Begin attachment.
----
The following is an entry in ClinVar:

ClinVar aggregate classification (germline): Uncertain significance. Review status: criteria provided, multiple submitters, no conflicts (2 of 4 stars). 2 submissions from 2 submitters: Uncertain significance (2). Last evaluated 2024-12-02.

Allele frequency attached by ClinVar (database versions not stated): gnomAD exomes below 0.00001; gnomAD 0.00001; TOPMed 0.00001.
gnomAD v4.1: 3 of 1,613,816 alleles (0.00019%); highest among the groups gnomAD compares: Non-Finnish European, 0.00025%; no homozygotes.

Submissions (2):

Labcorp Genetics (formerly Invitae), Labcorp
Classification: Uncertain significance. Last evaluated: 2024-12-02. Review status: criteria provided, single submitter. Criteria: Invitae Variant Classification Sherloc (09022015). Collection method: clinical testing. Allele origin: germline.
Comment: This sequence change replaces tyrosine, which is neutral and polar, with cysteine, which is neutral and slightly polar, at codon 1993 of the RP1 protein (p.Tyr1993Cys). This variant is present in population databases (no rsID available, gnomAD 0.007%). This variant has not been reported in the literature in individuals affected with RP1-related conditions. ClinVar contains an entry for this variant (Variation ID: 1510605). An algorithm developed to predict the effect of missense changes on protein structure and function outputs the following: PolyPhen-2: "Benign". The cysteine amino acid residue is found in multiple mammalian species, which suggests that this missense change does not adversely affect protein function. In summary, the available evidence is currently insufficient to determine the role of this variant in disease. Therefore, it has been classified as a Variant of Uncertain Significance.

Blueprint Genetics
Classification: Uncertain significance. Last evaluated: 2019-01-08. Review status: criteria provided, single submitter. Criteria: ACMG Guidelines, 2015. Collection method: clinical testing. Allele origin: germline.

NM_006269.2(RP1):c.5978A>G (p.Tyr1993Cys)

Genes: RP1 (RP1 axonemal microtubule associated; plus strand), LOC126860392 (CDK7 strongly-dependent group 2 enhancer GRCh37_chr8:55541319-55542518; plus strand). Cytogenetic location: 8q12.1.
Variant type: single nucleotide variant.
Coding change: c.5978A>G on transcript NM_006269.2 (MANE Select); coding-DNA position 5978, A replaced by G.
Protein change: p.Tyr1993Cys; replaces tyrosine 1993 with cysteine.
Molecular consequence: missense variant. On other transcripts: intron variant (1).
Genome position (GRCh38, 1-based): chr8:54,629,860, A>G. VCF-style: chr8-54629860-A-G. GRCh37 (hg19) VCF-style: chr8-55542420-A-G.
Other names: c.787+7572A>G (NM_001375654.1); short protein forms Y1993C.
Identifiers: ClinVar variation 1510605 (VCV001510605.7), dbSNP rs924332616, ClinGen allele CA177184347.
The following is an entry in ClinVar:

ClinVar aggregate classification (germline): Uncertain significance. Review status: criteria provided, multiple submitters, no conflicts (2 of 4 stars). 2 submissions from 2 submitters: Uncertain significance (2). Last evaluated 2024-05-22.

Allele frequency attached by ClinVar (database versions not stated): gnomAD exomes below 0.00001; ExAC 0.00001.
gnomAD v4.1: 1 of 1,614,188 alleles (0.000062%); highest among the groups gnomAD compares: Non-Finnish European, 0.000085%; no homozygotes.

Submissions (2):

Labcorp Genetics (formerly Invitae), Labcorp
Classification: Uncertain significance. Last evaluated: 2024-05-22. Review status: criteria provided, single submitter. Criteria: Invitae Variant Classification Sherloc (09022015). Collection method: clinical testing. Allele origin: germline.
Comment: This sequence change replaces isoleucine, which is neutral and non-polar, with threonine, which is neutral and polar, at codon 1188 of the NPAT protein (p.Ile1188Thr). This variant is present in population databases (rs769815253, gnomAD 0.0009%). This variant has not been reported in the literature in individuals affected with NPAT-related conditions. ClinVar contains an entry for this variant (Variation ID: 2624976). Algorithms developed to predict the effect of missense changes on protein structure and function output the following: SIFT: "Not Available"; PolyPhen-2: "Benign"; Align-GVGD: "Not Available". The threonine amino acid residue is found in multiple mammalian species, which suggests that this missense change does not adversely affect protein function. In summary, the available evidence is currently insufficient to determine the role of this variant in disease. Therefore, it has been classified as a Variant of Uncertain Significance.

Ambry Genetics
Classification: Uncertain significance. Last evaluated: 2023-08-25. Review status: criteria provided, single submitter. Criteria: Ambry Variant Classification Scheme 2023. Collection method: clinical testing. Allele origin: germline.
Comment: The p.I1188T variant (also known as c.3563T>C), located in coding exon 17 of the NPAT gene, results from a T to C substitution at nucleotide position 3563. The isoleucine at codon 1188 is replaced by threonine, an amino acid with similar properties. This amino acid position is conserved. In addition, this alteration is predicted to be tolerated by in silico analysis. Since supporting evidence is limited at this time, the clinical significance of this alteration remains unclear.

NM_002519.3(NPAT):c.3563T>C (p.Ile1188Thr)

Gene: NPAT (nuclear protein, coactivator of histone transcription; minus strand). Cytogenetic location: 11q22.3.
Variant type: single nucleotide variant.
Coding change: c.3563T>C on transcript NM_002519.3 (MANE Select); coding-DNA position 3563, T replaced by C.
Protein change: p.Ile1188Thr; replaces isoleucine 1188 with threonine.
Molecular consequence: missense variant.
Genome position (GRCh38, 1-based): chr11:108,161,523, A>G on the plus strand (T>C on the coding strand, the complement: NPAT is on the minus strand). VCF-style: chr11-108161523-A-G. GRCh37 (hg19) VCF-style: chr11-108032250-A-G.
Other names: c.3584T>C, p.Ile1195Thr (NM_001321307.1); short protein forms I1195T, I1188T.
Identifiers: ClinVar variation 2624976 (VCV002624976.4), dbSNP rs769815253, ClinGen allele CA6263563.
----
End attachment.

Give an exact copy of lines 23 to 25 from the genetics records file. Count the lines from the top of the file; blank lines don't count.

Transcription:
gnomAD v4.1: 1 of 1,614,188 alleles (0.000062%); highest among the groups gnomAD compares: Non-Finnish European, 0.000085%; no homozygotes.

Submissions (2):

Labcorp Genetics (formerly Invitae), Labcorp